Statistical analysis

All values are expressed as the mean ± standard error of the mean of three replicated experiments. The analysis was performed using SPSS statistical package for WINDOWS (version 16.0; SPSS, Inc., Chicago, IL, USA). Results associated with the reducing power activities were statistically analyzed by applying the Student's t-test, and P<0.001 was considered to indicate a statistically significant difference. All in vivo data were subjected to analysis of variance followed by Dunnett's test, and P<0.05 was considered to indicate a statistically significant difference.

Results

In vitro antioxidant activity

Total phenolic, flavonoid and flavonol contents

As presented in Table I, the total extractable phenolic content of the Aponogeton undulatus fractions was calculated to be 95.24±0.42 in the MAU, 24.57±1.02 in the CAU, 134.29±1.12 in the EAU and 41.29±0.22 in the WAU, all of which are expressed as GAE (mg/g of each extract). The flavonoid content in the fractions was determined to be 129.40±0.21 in the MAU, 28.40±0.61 in the CAU, 205.40±0.31 in the EAU and 70.20±0.41 in the WAU, all of which are expressed as QAE (mg/g of each extract). Total flavonol contents were 46.40±0.11 in the MAU, 71.47±0.31 in the CAU, 57.80±0.51 in the EAU and 16.00±0.21 in the WAU, all of which are expressed in terms of QAE. There was an association between the extract phenolic content, the DPPH radical scavenging activity and lipid peroxidation inhibition activity with linear correlation coefficients. R2=0.9559 in MAU, R2=0.9633 in CAU, R2=0.8474 in EAU and R2=0.8991 in WAU for phenolic content and DPPH-radical scavenging activity (Fig. 1A) and R2=0.8419 in MAU, R2=0.9455 in CAU, R2=0.8467 in EAU and R2=0.9108 in WAU for phenolic content and lipid peroxidation inhibition activity (Fig. 1B).

Figure 1.
(A) Correlation between phenolic content and DPPH scavenging activity. (B) Lipid peroxidation inhibition. DPPH, 1,1-diphenyl-2-picrylhydrazyl; GAE, gallic acid equivalent; MAU, methanol extract of Aponogeton undulatus; CAU, chloroform fraction of Aponogeton ...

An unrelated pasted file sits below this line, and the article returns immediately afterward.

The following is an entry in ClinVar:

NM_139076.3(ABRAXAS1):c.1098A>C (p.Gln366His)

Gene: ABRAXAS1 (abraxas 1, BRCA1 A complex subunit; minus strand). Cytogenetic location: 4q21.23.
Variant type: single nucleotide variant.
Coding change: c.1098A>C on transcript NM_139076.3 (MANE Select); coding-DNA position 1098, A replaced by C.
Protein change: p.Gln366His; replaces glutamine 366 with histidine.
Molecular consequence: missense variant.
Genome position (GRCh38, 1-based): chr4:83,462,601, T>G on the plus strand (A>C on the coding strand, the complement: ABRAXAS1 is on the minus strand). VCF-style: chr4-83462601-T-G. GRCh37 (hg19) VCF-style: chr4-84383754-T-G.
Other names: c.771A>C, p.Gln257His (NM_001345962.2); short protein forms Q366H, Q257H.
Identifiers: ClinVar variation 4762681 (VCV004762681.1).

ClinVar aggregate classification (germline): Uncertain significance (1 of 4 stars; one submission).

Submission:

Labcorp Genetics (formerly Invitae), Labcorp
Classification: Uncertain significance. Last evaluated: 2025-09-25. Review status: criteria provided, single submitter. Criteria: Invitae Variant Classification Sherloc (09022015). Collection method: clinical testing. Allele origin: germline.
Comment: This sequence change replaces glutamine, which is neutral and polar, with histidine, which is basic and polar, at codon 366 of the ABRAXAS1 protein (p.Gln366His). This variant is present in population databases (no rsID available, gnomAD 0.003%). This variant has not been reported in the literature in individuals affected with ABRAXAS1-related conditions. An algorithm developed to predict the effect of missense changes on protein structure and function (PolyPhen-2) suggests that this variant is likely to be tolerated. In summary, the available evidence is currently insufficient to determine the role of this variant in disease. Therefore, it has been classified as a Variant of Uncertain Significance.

Table I.
Total quantity of phenols, flavonoids and flavonols and the total antioxidant capacity of various organic soluble fractions of Aponogeton undulatus leaves.

Total antioxidant capacity

The total antioxidant capacity of various organic soluble fractions of Aponogeton undulatus leaf extract were expressed as the number of equivalents of ascorbic acid (Table I). The total antioxidant capacity of EAU was the highest of all the fractions and was revealed to be 175.80±0.41 mg/g, followed by MAU, WAU and CAU, which displayed antioxidant capacities of 109.20±0.41, 54.20±0.81 and 32.80±0.11 mg/g equivalent of ascorbic acid, respectively.

DPPH free radical scavenging assay

All Aponogeton undulatus fractions exhibited H-donor activity. EAU demonstrated the highest DPPH scavenging activity with an IC50 value of 38.84±0.02 µg/ml, followed by MAU and WAU, which had IC50 values of 75.24±0.56 and 137.63±0.12 µg/ml, respectively (Table II). CAU exhibited no activity within the experimental concentration range.

Table II.
Scavenging/inhibitory effects of various organic soluble fractions of Aponogeton undulatus leaves against DPPH scavenging and lipid peroxide inhibition.

Lipid peroxidation inhibition assay

The lipid peroxide scavenging activity of the Aponogeton undulatus fractions was investigated and compared to the standard ascorbic acid. The IC50 values of MAU, CAU, EAU and WAU were 49.11±0.41, 138.38±0.61, 42.52±0.32 and 113.98±0.33 µg/ml, respectively (Table II). By contrast, the IC50 value of standard ascorbic acid was 38.52±0.12 µg/ml.

Ferrous reducing antioxidant capacity

Reductive ability was determined by evaluating the transformation of Fe3+ to Fe2+ in the presence of Aponogeton undulatus leaf extract and its various organic fractions. Fig. 2 depicts the reductive capabilities of the Aponogeton undulatus leaf extract fractions, which exhibited dose-dependent activity compared with the commercial ascorbic acid and quercetin.

Figure 2.
Reducing the activity of Aponogeton undulatus leaf extract and its various organic fractions. AA and QA were used as a standard for comparison. MAU, methanol extract of Aponogeton undulatus; CAU, chloroform fraction of Aponogeton undulatus; EAU, ethyl ...

In vivo anticancer activity

Acute toxicity studies